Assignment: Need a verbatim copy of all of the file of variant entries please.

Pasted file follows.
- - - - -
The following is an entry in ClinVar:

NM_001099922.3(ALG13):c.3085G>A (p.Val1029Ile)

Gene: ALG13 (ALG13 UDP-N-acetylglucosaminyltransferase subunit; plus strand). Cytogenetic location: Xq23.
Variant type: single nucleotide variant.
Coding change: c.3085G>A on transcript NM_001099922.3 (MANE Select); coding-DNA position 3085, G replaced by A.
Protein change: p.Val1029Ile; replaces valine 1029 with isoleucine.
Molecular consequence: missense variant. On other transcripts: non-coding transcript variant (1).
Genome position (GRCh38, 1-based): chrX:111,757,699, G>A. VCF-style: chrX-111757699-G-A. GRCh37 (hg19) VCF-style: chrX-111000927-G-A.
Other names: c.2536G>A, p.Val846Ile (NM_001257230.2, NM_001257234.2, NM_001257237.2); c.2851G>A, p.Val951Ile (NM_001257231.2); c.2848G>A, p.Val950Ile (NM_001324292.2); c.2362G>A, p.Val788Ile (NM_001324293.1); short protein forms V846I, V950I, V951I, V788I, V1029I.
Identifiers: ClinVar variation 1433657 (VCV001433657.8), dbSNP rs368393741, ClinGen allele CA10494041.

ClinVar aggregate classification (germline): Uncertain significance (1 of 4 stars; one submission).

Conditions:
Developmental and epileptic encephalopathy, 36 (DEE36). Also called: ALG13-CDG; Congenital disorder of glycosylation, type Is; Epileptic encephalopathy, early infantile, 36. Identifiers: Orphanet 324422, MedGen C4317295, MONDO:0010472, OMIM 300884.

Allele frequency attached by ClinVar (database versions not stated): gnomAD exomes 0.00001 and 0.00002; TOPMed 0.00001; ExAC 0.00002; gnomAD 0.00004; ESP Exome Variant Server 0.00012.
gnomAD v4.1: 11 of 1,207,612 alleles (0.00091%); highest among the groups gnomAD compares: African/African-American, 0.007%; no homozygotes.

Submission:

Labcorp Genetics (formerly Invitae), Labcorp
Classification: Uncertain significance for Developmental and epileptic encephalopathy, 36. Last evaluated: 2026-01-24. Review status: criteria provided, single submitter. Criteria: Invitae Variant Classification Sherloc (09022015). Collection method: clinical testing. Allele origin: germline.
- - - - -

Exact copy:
The following is an entry in ClinVar:

NM_001099922.3(ALG13):c.3085G>A (p.Val1029Ile)

Gene: ALG13 (ALG13 UDP-N-acetylglucosaminyltransferase subunit; plus strand). Cytogenetic location: Xq23.
Variant type: single nucleotide variant.
Coding change: c.3085G>A on transcript NM_001099922.3 (MANE Select); coding-DNA position 3085, G replaced by A.
Protein change: p.Val1029Ile; replaces valine 1029 with isoleucine.
Molecular consequence: missense variant. On other transcripts: non-coding transcript variant (1).
Genome position (GRCh38, 1-based): chrX:111,757,699, G>A. VCF-style: chrX-111757699-G-A. GRCh37 (hg19) VCF-style: chrX-111000927-G-A.
Other names: c.2536G>A, p.Val846Ile (NM_001257230.2, NM_001257234.2, NM_001257237.2); c.2851G>A, p.Val951Ile (NM_001257231.2); c.2848G>A, p.Val950Ile (NM_001324292.2); c.2362G>A, p.Val788Ile (NM_001324293.1); short protein forms V846I, V950I, V951I, V788I, V1029I.
Identifiers: ClinVar variation 1433657 (VCV001433657.8), dbSNP rs368393741, ClinGen allele CA10494041.

ClinVar aggregate classification (germline): Uncertain significance (1 of 4 stars; one submission).

Conditions:
Developmental and epileptic encephalopathy, 36 (DEE36). Also called: ALG13-CDG; Congenital disorder of glycosylation, type Is; Epileptic encephalopathy, early infantile, 36. Identifiers: Orphanet 324422, MedGen C4317295, MONDO:0010472, OMIM 300884.

Allele frequency attached by ClinVar (database versions not stated): gnomAD exomes 0.00001 and 0.00002; TOPMed 0.00001; ExAC 0.00002; gnomAD 0.00004; ESP Exome Variant Server 0.00012.
gnomAD v4.1: 11 of 1,207,612 alleles (0.00091%); highest among the groups gnomAD compares: African/African-American, 0.007%; no homozygotes.

Submission:

Labcorp Genetics (formerly Invitae), Labcorp
Classification: Uncertain significance for Developmental and epileptic encephalopathy, 36. Last evaluated: 2026-01-24. Review status: criteria provided, single submitter. Criteria: Invitae Variant Classification Sherloc (09022015). Collection method: clinical testing. Allele origin: germline.